One Year

It has been a year. I miss her. I think about her a lot.

In Honor of Susan

It seems so unfair that life goes on when she is not here. I have thought of her often over the past year. I think of her every time I drive past the left turn I used to take to her house. I think of her when I see a full moon. I think of her every time one of my kids asks me a science question that I don’t know the answer to but that she would have. I think of her at random times when my mind wanders.

I miss laughing with her. I miss going to her house with Big Gulps for each of us. I miss the way she used her hands to demonstrate whatever scientific principle she was explaining. I miss how encouraging she was of her friends. I miss how much she believed in everyone. I miss how she held friends together. I miss her smile.

There have been many things I wanted to share with her in the past year. I wanted to tell her about my Asperger’s diagnosis. I think she would have been amazing about it. I wanted to tell her how well Jack was doing. She was one of his biggest cheerleaders. I wanted to put her name on a list of references for an application I filled out. I wanted to ask her advice about so many things. I wanted to chat about books and movies and blogs and the tremendous good and energy that she put into the world.

I missed her so terribly after I ran my 8k in September. When I posted on Facebook that I had finished the race, something that was a challenge for me, a mutual friend commented, “As Susan would have said, ‘Of course you did.'” Exactly. Exactly. I miss her.

One of the last times Susan and I sat and chatted, a rotating prism that her husband had bought her was twirling in the sunlight, covering her in rainbows. That is one of the way I like to remember her: shining like a rainbow; strong and nuanced like the cratered, slate-colored moon; and gorgeous as her amazing smile.

No post about Susan can ever do her justice or express the enormity of her loss.

I always love you, Susan.

As Susan’s friends remember her today, consider furthering her legacy through a contribution to the Inflammatory Breast Cancer Research Foundation or the American Cancer Society.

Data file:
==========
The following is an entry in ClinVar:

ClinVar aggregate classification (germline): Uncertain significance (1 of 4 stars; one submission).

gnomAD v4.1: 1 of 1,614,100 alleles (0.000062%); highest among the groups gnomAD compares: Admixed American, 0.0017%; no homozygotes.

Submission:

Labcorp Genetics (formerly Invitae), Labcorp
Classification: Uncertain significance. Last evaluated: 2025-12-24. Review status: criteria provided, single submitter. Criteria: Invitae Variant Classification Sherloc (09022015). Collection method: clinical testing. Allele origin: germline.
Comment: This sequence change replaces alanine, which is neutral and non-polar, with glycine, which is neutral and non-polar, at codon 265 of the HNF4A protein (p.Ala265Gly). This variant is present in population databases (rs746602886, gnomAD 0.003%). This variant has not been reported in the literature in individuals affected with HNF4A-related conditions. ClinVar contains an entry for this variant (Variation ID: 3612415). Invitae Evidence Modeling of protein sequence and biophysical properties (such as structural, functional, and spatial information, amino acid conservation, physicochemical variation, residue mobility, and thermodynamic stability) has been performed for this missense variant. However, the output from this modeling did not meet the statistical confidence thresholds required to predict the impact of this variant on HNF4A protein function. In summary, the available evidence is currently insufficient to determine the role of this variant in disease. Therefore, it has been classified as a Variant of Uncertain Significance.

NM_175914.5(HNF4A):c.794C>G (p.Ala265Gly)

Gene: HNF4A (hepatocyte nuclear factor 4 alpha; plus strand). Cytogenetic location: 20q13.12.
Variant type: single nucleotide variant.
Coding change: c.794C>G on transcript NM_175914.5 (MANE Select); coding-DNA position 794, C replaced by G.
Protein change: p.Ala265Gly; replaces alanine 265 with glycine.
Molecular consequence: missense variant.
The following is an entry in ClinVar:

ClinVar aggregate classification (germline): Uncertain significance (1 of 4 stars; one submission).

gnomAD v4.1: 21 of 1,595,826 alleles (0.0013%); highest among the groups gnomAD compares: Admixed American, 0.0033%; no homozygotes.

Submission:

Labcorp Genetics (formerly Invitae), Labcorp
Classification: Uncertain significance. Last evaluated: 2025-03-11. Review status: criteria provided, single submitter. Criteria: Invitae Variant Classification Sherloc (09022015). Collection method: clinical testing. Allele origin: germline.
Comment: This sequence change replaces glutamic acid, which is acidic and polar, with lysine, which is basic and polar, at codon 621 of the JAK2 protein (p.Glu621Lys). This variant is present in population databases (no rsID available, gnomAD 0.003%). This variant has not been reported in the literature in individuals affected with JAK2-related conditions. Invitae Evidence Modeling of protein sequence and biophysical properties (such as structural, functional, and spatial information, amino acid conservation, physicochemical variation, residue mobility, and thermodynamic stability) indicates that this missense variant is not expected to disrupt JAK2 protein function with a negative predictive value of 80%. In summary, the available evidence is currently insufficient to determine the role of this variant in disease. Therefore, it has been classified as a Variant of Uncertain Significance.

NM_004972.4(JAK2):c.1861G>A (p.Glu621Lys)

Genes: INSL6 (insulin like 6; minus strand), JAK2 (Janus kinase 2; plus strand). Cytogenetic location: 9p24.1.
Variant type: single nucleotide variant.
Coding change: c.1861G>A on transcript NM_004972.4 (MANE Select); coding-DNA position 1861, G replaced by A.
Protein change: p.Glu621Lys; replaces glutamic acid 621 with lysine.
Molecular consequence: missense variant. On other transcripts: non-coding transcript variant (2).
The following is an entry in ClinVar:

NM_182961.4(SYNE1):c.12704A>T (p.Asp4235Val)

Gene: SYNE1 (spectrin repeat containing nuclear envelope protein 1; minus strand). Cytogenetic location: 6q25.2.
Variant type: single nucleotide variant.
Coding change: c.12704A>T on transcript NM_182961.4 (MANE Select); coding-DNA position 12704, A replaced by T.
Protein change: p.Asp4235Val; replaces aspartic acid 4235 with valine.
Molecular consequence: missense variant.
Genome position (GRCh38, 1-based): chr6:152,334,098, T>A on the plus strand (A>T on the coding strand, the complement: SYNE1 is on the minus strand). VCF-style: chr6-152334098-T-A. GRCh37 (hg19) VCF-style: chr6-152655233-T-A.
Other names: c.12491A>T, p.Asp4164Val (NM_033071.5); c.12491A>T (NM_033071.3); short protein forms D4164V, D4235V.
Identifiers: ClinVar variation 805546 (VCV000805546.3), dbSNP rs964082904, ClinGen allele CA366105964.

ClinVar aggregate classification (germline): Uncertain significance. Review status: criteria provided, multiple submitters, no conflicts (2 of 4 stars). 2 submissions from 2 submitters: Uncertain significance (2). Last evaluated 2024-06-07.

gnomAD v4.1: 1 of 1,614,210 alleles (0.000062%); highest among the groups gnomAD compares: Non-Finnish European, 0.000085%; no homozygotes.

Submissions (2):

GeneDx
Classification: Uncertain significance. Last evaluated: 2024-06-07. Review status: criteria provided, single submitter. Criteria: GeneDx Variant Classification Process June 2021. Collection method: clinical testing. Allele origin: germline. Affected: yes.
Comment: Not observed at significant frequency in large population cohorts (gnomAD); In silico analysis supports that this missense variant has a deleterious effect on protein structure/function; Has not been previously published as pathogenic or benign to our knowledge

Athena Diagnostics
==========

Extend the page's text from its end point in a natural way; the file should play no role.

Please join bloggers throughout the web in honoring Susan Niebur’s life and contributions with a post, and please add your link below.

15 thoughts on “One Year

  1. Oh, this is such a gorgeous tribute to her and you and your friendship. I want to give you such a hug and now I’m crying at work.

  2. I can’t add a link, but I did add a chapter to my Egret V1 book dedicated to her. When I had Egret Dance with the rabbit on the full moon it was written with her in mind. I also loved the idea of the Rabbit always looking down on Egret.

  3. I never met Susan, but I was always so moved by her words and grace. I am sorry for your loss, Jean. Love and hugs to you.

  4. Your and Susan’s friendship is magical, special, and I believe it transcends time and dimensions. Watching you two laugh together was beautiful. Thank you for welcoming me into your circle.

  5. Jean! I love this. I can hear your voice, and I see Susan smiling. Those Big Gulps. You two!! And that prism in her bedroom. I remember– and smile. . . but part of me also wants to sob. Thank you for this.

  6. On the whiteboard in my office, where I do science, one of the best things Susan ever said to me is written: “We need more Legos to solve this problem.” It will stay there forever. She is sorely missed and the world is a darker place without her.

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